Leinster JHC final - the Kilkenny view

Friday, 30th November, 2018 4:00pm

Leinster JHC final - the Kilkenny view

Jack Brett doesn't look too pleased that Daniel Gleeson has the Leinster JHC Cup?

When Na Fianna step on out onto Nowlan Park on Saturday they will face a team with one of the richest traditions in Kilkennny hurling - and one with a remarkable record most clubs would want to avoid according to JIMMY GEOGHEGAN.

Dunnamaggin had to endure almost a century of pain and disappointments before they finally reached the Promised Land in 1994 when they landed a Kilkenny JHC title. 

Since then they have enjoyed other good days in the sun with the pinnacle of their success chalked up in 1997 when they claimed the Kilkenny senior title, defeating Young Irelands from Gowran 2-10 to 2-7 in the final. 

They had in their ranks that year a certain Noel Hickey who, according to Dunnamaggin’s current club chairman Dick O’Shea, was only 16 when they defeated Young Irelands but by then he was already showing the kind of talent and attitude that would make him something of a legendary figure in Kilkenny hurling. 

Hickey went on to have a wonderful career winning nine All-Ireland medals under the great team managed by Brian Cody (some would argue the greatest hurling team of all time). Hickey’s last All-Ireland success was achieved in 2012. The Dunnamaggin legend retired from inter-county hurling the following year.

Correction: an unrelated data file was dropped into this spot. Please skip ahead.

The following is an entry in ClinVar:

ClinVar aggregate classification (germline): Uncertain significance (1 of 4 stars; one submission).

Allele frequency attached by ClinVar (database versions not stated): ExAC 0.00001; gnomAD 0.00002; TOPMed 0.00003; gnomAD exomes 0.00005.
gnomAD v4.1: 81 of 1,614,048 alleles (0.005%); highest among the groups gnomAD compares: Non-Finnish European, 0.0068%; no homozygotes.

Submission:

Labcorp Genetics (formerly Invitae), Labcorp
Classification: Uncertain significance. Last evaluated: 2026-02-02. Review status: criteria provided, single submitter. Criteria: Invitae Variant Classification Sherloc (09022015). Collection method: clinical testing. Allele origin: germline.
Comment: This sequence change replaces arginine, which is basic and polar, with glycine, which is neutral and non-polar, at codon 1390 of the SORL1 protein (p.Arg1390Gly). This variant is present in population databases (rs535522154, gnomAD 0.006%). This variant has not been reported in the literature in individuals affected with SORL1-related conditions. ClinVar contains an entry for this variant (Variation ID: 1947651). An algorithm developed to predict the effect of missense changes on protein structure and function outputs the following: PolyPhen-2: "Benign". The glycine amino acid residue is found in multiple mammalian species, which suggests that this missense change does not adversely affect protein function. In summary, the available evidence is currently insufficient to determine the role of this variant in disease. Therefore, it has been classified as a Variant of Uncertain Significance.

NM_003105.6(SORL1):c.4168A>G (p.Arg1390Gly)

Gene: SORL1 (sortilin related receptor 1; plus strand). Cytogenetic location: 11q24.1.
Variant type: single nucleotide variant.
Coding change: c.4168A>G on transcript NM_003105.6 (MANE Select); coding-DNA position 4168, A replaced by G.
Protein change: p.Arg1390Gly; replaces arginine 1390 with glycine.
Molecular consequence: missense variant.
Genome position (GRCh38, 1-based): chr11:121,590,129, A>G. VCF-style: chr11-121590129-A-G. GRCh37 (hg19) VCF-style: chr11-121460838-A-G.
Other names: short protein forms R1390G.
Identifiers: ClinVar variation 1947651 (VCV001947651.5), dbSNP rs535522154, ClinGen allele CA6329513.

Undoubtedly the marquee player of the current Dunnamaggin team Hickey has won three All-Stars and holds the record of having played more championship games at full-back for the Cats than any other player in that position. 

Now in his late 30s he is expected to line out against Na Fianna and the Meath side will have to come up with a strategy to curtail his influence - and find a way to get around him. 

O’Shea says that for years Dunnamaggin, who play in green and gold, showed plenty of promise before going into games, but invariably they collapsed when it mattered most. Then they got it right. 

"People used to say around Dunnamaggin that back in the late 1950s and 1960s especially, the club had a fine team that could beat just about anybody when it came to tournament games but then they would go out for the first round of the championship and get beaten," he told the Meath Chronicle. 

Now, he says, that has changed and while they dropped down from the intermediate last year they have bounced straight back up again and will be looking to make a little piece of history of their own on Saturday by landing their first Leinster crown. 

"This is only our second time in Leinster. When we won the senior we defeated Naas in the first round but lost out in the second round so this is a chance for us to win a Leinster," said the chairman.

"There is a good buzz around the club these days, but we’ll be certainly taking nothing for granted against Na Fianna."

The Dunnamaggin manager is Eamonn Kennedy who won an All-Ireland SHC medal with Kilkenny in 2000 and an Allstar the same year. He also played football for Kilmoganny. 

Now his is planning the downfall of Na Fianna in Saturday’s final.

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